fbpx

All That Is in God

James Dolezal discusses his book All That Is in God: Evangelical Theology and the Challenge of Classical Christian Theism (Reformation Heritage Books, 2017). Dr. Dolezal serves as associate professor in the school of divinity at Cairn University in Langhorne, Pennsylvania.

In this conversation, and the book that guides it, Dolezal addresses the doctrines of classical theism as well as contemporary models of theology proper, which reject, compromise, or otherwise diminish the classical formulations. Interacting with primary sources from theologians such as Bruce Ware, John Frame, and K. Scott Oliphint, Dolezal charitably offers a critique while reaffirming that all that is in God is God.

Links


Participants: , ,

Vos Group #61: The Mode of Communication of the Prophecy

We turn to pages 230–233 of Vos’s book, Biblical Theology, to speak about the mode by which the Lord delivers his message to the prophet. Man is made in the image of God, which means he has a special capacity to commune with God. Vos marvels at the way in which divine speech is transmitted to those made in his image. God’s word is communicated in servant form without evacuating the message of any of its divine characteristics, such as inerrancy or infallibility. The Holy Spirit works in the prophet in such a way as to inspire and superintend the entire activity of the prophet—whether in speech or inscripturation.


Participants:

Vos Group Excursus: John 20:1–18 — Rabboni

We take a brief break from our regular schedule in Geerhardus Vos’s book, Biblical Theology: Old and New Testaments, to discuss Vos’s sermon “Rabboni,” on John 20:16. This sermon is found in Grace & Glory, a collection of Vos’s sermons preached at the chapel of Princeton Seminary.

John 20:1–18 (ESV)

Now on the first day of the week Mary Magdalene came to the tomb early, while it was still dark, and saw that the stone had been taken away from the tomb. So she ran and went to Simon Peter and the other disciple, the one whom Jesus loved, and said to them, “They have taken the Lord out of the tomb, and we do not know where they have laid him.” So Peter went out with the other disciple, and they were going toward the tomb. Both of them were running together, but the other disciple outran Peter and reached the tomb first. And stooping to look in, he saw the linen cloths lying there, but he did not go in. Then Simon Peter came, following him, and went into the tomb. He saw the linen cloths lying there, and the face cloth, which had been on Jesus’ head, not lying with the linen cloths but folded up in a place by itself. Then the other disciple, who had reached the tomb first, also went in, and he saw and believed; for as yet they did not understand the Scripture, that he must rise from the dead. 10 Then the disciples went back to their homes.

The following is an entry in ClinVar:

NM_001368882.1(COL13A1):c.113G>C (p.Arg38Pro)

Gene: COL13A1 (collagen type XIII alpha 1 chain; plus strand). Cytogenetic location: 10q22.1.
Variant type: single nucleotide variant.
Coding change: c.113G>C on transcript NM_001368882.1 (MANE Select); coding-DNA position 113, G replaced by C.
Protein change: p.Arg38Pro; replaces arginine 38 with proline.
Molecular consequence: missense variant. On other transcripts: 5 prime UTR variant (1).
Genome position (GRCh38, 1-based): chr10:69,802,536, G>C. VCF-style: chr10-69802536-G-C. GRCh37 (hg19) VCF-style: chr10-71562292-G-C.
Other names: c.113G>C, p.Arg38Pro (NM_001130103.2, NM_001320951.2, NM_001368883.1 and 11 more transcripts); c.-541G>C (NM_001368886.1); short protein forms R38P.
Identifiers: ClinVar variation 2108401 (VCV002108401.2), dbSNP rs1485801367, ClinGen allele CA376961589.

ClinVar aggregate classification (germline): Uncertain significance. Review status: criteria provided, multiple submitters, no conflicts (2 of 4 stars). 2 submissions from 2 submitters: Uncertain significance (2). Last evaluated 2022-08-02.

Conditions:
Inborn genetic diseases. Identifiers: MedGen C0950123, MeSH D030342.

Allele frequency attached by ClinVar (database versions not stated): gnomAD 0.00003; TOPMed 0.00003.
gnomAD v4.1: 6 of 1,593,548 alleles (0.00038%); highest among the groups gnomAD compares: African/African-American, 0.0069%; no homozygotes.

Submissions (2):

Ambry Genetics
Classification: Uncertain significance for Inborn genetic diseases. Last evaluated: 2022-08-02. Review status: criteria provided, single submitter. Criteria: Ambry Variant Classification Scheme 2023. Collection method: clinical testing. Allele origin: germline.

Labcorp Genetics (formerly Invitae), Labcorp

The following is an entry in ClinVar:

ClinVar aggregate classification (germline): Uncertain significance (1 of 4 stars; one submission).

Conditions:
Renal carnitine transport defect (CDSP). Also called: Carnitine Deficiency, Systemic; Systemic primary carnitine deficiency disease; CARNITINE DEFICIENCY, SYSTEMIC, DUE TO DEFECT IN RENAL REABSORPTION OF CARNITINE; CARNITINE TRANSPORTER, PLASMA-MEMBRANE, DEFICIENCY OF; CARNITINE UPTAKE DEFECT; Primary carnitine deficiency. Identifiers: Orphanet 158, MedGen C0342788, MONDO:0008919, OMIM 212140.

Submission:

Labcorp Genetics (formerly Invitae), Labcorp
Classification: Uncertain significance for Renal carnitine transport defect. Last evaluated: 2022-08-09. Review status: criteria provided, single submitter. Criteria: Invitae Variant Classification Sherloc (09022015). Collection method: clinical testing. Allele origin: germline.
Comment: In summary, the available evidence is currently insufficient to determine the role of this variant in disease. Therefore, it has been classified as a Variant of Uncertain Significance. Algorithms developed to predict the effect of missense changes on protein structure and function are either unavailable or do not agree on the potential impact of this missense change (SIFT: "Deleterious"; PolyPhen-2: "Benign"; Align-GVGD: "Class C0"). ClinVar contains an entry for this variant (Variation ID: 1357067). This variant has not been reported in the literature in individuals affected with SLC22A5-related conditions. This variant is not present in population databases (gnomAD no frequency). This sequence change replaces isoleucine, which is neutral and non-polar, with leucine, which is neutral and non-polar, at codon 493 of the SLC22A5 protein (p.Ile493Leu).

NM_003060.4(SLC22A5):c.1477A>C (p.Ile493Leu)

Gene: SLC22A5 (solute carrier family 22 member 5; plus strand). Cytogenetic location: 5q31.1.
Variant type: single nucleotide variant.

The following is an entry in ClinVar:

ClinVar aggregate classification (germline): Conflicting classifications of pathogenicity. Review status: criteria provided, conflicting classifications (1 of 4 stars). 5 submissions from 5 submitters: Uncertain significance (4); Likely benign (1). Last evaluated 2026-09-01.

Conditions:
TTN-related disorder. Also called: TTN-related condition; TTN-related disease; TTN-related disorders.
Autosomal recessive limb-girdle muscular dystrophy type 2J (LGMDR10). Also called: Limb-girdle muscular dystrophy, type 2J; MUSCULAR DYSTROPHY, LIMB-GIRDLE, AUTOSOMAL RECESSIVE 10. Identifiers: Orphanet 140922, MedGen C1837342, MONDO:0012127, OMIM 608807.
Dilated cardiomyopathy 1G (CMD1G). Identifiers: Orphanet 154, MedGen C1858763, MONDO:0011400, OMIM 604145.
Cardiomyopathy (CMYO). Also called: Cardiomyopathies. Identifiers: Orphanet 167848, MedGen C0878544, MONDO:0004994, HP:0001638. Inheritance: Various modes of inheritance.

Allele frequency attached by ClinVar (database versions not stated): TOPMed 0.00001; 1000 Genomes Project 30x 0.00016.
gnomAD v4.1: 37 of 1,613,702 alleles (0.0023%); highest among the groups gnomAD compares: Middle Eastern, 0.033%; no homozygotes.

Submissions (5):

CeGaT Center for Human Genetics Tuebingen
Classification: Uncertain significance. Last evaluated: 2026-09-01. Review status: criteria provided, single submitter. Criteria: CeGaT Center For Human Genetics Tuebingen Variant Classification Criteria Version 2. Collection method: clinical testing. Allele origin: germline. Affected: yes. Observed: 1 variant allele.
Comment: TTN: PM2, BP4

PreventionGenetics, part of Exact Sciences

11 But Mary stood weeping outside the tomb, and as she wept she stooped to look into the tomb. 12 And she saw two angels in white, sitting where the body of Jesus had lain, one at the head and one at the feet. 13 They said to her, “Woman, why are you weeping?” She said to them, “They have taken away my Lord, and I do not know where they have laid him.” 14 Having said this, she turned around and saw Jesus standing, but she did not know that it was Jesus. 15 Jesus said to her, “Woman, why are you weeping? Whom are you seeking?” Supposing him to be the gardener, she said to him, “Sir, if you have carried him away, tell me where you have laid him, and I will take him away.” 16 Jesus said to her, “Mary.” She turned and said to him in Aramaic, “Rabboni!” (which means Teacher). 17 Jesus said to her, “Do not cling to me, for I have not yet ascended to the Father; but go to my brothers and say to them, ‘I am ascending to my Father and your Father, to my God and your God.’ ” 18 Mary Magdalene went and announced to the disciples, “I have seen the Lord”—and that he had said these things to her. 


Participants: ,

Vos Group #59 — Revelation through Showing and Seeing

In this episode, we turn to pages 220–223 of Vos’s book, Biblical Theology, to discuss the reception of divine revelation through showing and seeing. The prophets were given visions and heard the Lord and angelic beings speaking to them audibly. We explore the significance of this fact with regard to our understanding of God’s progressive revelation in history.

Participants: ,

Karl Rahner

Karl Rahner book cover

Jeff Waddington, Glen Clary, and Lane Tipton speak with Camden Bucey about his book, Karl Rahner, and contemporary issues regarding Rahner, modern Roman Catholicism, and contemporary theology.

Arguably the most influential Catholic theologian of the twentieth century, Karl Rahner (1904–1984) developed a theology that has influenced much of post-Vatican II Catholicism and its modern inclusivist approach to missions.